BEFORE the October talks begin, the Agreement will have been re-written, according to the News Letter. The paper says it “has learned that a Bill, making significant amendments to aspects of the Northern Ireland Act 1998 (which enshrined the original peace deal in law), is being drafted. It will make changes to the Agreement with regard to the running of the Executive and Assembly, and the work of Stormont ministers on North-South bodies.”The article adds: ” The Government hopes to put it before Parliament in the autumn. The amendments are set to satisfy a large number of DUP demands and encompass proposals made in the Comprehensive Agreement of 2004.”
The News Letter says key elements include:
* making ministers more accountable to fellow ministers in the Executive, to the Assembly and to a new ministerial code of conduct;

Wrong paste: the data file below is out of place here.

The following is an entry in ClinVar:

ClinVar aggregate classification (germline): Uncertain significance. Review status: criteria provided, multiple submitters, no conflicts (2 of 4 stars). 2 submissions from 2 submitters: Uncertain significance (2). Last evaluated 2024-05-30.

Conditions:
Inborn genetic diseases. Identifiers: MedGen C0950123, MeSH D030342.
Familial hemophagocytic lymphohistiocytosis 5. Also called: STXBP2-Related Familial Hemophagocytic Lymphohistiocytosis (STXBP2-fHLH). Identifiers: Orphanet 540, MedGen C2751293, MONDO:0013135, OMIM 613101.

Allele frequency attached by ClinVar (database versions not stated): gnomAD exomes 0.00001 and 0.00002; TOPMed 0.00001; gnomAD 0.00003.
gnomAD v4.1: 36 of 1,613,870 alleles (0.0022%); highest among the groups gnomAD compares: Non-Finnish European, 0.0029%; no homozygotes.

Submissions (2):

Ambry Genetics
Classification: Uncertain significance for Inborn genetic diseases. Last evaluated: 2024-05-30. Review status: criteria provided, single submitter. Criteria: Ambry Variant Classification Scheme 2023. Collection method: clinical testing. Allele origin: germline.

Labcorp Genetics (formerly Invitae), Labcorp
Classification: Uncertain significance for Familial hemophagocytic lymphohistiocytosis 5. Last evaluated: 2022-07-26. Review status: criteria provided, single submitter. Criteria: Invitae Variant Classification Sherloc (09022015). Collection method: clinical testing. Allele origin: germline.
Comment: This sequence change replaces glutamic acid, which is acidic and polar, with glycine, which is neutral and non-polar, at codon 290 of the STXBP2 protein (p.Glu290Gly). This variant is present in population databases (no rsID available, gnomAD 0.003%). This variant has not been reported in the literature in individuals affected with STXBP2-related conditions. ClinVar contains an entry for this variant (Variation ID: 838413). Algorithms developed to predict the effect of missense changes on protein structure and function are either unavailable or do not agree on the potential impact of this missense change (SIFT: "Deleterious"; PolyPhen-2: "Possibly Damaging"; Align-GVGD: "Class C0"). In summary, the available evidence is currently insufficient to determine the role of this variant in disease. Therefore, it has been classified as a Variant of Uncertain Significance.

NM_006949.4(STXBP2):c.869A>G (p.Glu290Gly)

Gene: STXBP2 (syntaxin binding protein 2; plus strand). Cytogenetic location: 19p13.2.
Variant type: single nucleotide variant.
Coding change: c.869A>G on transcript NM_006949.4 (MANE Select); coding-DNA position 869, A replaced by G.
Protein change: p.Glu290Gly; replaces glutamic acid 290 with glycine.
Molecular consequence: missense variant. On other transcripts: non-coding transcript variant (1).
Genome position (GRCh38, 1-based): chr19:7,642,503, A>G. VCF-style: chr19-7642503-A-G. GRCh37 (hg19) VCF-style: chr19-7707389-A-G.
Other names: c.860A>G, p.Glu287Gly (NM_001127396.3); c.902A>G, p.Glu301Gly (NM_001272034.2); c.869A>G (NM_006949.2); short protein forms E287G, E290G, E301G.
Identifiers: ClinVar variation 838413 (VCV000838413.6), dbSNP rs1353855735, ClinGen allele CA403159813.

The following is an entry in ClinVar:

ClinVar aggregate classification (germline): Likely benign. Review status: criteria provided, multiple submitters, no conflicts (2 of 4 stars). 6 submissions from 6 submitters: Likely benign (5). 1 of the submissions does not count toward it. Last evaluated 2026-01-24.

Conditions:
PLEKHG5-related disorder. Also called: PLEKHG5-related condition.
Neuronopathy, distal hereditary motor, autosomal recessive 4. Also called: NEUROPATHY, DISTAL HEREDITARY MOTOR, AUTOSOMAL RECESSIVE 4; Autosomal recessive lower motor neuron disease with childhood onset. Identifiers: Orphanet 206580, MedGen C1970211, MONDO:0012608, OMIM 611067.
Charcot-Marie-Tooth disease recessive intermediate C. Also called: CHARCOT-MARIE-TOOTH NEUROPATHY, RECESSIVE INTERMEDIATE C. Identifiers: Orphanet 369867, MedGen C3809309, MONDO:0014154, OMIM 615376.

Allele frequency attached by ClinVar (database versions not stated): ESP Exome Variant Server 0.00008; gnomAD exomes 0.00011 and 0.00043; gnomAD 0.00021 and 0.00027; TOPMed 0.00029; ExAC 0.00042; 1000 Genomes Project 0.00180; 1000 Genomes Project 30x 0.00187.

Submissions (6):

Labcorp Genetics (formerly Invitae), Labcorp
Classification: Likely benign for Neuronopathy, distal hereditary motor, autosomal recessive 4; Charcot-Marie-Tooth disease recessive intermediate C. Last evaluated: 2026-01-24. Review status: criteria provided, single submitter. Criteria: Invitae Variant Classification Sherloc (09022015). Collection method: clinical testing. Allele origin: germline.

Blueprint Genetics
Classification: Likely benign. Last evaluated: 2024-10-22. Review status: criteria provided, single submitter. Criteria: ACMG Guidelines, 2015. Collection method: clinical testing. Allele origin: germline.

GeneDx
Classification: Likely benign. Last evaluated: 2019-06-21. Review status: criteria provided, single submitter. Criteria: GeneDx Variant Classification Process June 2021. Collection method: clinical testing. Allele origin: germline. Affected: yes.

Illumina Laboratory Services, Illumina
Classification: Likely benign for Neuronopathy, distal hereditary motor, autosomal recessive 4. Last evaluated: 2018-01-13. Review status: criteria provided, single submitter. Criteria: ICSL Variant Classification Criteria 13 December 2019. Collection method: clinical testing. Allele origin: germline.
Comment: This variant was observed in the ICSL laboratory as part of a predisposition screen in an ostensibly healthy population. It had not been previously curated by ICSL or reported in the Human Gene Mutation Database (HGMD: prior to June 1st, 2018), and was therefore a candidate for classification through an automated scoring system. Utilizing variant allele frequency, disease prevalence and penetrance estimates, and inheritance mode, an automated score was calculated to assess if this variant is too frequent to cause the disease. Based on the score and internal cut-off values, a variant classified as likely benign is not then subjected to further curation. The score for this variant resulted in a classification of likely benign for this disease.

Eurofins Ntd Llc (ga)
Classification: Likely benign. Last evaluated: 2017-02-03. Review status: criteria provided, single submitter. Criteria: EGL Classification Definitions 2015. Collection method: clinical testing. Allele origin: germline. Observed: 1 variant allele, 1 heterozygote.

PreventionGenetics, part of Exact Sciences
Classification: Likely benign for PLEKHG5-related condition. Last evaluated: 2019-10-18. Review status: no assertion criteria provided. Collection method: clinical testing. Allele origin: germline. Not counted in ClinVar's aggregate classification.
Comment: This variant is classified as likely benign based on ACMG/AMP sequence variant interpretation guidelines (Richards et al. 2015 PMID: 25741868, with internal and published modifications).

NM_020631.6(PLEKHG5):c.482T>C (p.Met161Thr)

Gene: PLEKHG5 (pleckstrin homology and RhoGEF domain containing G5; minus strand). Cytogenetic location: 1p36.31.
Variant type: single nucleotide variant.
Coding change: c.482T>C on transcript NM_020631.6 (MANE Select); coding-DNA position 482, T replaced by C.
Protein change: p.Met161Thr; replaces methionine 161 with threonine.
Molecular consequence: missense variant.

* ensuring that ministers attending North-South meetings or working on cross-Border issues report back to the Executive.
I could be wrong, but this sounds like the pret-a-porter political deal more or less agreed at Leeds Castle. Remember, Leeds went for an ‘all or nothing’ deal, which fell down on decommissioning, although the political arrangements for the Executive and Assembly were apparently largely acceptable to the DUP and Sinn Fein, who say the only obstacle is the DUP’s refusal to sit on the Executive with them (is the quid pro quo Sinn Fein sitting on the Policing Board?) While gaps remained, both parties showed a degree of flexibility, although whether these changes are acceptable to the SDLP, UUP and Alliance is unlikely.
If correct, the legislation may provide a confidence booster to the DUP before the October talks, and Sinn Fein may not be in a strong position to attack the DUP over the changes, although it may provide the SDLP with some ammunition.